A $1.9 billion measure to help settle a long-disputed water rights deal between the state and federal governments and the Confederated Salish and Kootenai Tribes received its first congressional hearing on June 24, with both of Montana’s U.S. senators and a senior Interior Department official praising the legislation as the best course of action to avoid costly litigation, modernize outmoded irrigation systems in the Flathead Valley and mitigate historic damage to natural resources.
Introduced last December by U.S. Sen. Steve Daines, R-Montana, and co-sponsored by U.S. Sen. Jon Tester, D-Montana, the Montana Water Rights Protection Act is the product of hard-fought negotiations that have dragged on for years, requiring the CSKT to permanently relinquish 97 percent of its off-reservation water claims across Montana, including all of those in the Flathead Valley.
The version of the bill presented this week to the U.S. Senate Indian Affairs Committee, which both Daines and Tester serve on as members, includes a $1.9 billion price tag to settle the Tribes’ federal damage claims, making it the most expensive bill associated with an American Indian water rights settlement in history. The costs associated with the bill would help rehabilitate the Flathead Indian Irrigation Project (FIIP), a federally established network of diversion works, canals and other infrastructure that serves 127,000 acres of agricultural land, and which has fallen into varying degrees of disrepair. And the bill would give Lake and Sanders counties $10 million for road infrastructure.
To that end, both Daines and Tester billed the legislation as an infrastructure and jobs bill, even though its primary purpose is to resolve thousands of water rights claims, removing the threat of litigation while quantifying the Tribes’ water rights and providing assurance to all water users, both tribal and non-tribal.
In exchange for the benefits, the Tribes would waive and release all claims related to water rights.
At the hearing, Department of the Interior Assistant Secretary Tim Petty commended tribal and state officials for bringing “significant leadership” to the negotiating table and said the administration supports the level of funding. Petty said benefits of the bill include the creation of more than 5,000 temporary construction jobs and 500 permanent positions to modernize critical infrastructure.
According to Petty, the bill is the administration’s preferred course of action as compared to the alternative, which he said could involve years of “protracted, divisive litigation.”
During the hearing, Daines emphasized why the bill is necessary and how it complies with both the state and the U.S. constitutions, stressing that without the legislation Montana’s agriculture economy could face a $1.3 billion hit, a significant loss of jobs, and would leave Montana’s farmers and ranchers with uncertainty.
Tester, who first introduced his own version of the bill in 2016, said he appreciates that the water compact has gained bipartisan support, particularly as it provides certainty for water users and boosts economic development in Northwest Montana.
“This moment has been decades in the making,” Tester said. “It does great things for building infrastructure both inside the reservation and outside.”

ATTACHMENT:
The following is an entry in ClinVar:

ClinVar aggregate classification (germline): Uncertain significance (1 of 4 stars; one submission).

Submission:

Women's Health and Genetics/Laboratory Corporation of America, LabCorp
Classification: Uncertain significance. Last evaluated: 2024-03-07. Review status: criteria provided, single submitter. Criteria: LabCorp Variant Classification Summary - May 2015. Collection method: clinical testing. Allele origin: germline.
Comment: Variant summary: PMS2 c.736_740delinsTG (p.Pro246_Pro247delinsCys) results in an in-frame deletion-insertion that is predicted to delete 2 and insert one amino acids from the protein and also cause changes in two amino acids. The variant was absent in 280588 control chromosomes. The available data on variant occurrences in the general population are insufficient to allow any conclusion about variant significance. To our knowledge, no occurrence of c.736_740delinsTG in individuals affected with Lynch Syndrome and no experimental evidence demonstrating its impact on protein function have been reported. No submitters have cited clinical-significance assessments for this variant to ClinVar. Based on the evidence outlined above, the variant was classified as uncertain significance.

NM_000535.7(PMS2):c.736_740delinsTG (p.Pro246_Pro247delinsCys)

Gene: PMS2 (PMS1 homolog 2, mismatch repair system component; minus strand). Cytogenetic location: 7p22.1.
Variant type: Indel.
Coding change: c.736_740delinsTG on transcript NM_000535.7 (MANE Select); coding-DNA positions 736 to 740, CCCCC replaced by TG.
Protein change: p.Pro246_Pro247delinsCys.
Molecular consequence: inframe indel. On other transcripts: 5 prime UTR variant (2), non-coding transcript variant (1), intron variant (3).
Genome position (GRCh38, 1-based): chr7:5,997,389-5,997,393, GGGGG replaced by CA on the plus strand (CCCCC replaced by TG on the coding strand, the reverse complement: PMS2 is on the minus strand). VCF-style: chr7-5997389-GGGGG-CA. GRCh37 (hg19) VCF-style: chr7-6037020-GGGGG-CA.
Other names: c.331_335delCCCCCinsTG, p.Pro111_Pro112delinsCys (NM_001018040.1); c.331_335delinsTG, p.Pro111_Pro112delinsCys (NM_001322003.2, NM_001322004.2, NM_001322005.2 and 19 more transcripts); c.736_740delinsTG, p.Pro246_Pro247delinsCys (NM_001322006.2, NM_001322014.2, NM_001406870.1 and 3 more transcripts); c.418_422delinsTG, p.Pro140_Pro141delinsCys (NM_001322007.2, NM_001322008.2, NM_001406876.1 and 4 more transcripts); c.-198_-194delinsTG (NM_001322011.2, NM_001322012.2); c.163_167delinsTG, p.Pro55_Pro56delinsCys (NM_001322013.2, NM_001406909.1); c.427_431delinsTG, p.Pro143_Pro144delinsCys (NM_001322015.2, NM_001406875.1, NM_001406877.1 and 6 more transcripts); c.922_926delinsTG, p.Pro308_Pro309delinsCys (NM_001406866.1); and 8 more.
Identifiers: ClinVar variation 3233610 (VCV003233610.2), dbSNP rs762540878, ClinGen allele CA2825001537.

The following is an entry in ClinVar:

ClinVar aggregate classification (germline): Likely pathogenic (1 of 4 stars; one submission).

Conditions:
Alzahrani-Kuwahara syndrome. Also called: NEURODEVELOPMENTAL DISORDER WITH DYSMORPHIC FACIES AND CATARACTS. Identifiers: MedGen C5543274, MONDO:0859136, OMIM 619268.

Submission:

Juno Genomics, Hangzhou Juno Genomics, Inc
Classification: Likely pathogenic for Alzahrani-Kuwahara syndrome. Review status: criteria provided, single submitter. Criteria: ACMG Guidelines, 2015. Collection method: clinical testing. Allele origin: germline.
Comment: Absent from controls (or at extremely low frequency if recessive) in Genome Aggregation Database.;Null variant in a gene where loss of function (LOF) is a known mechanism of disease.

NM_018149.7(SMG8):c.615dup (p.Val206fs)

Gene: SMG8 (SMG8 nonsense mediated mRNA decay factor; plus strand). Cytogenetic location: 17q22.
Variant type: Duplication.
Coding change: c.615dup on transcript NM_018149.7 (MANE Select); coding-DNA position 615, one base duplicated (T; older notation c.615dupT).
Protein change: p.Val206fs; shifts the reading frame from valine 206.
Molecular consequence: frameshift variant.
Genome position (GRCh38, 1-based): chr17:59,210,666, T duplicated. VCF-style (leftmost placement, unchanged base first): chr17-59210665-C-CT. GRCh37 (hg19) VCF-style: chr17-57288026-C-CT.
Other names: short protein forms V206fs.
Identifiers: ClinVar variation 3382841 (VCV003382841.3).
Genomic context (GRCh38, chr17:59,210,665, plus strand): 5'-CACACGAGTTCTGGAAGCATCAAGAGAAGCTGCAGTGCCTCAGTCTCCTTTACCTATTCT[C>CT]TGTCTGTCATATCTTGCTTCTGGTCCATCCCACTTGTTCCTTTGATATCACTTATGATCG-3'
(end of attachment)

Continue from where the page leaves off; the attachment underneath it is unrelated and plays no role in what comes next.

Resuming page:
During the 2015 Montana Legislature, state lawmakers endured a firestorm of controversy before ratifying the CSKT water compact, which was designed to settle and avoid thousands of water-rights disputes between tribal and non-tribal users that would have carried exorbitant litigation costs; however, the measure still requires approval from both federal and tribal governments, which until now has proved elusive.
Tribal leaders expressed support for the proposed legislation, which in addition to ratifying the compact also settles damages brought by the federal government for mismanaging the Tribes’ water and water rights guaranteed under the 1855 Hellgate Treaty.
According to Tester, the resolution is long overdue, particularly for the Tribes.
“There is a saying in water settlements — first in time and first in line,” Tester said. “It’s hard to get ahead of Native Americans in terms of being first in time. We appreciate the support and the hearing and I look forward to having a positive vote.”
The committee left the record open for two weeks and will continue to add information.
Another major incentive for the Tribes lies deep within the proposed bill’s 65 pages of text and deals with the transfer of management responsibilities surrounding the National Bison Range, shifting its oversight from the federal government’s purview to the Tribes’.
As part of the settlement of the damage claims, the legislation would restore the National Bison Range to federal trust status for the Tribes, which was the status of the land under the Hellgate Treaty. The legislation would require the Tribes, as opposed to the U.S. Fish and Wildlife Service (FWS), to manage the Bison Range for bison and wildlife conservation, as well as for public access.
The Tribes have long sought to reclaim their responsibilities over the bison and the federal lands they graze, but those efforts have repeatedly been thwarted.
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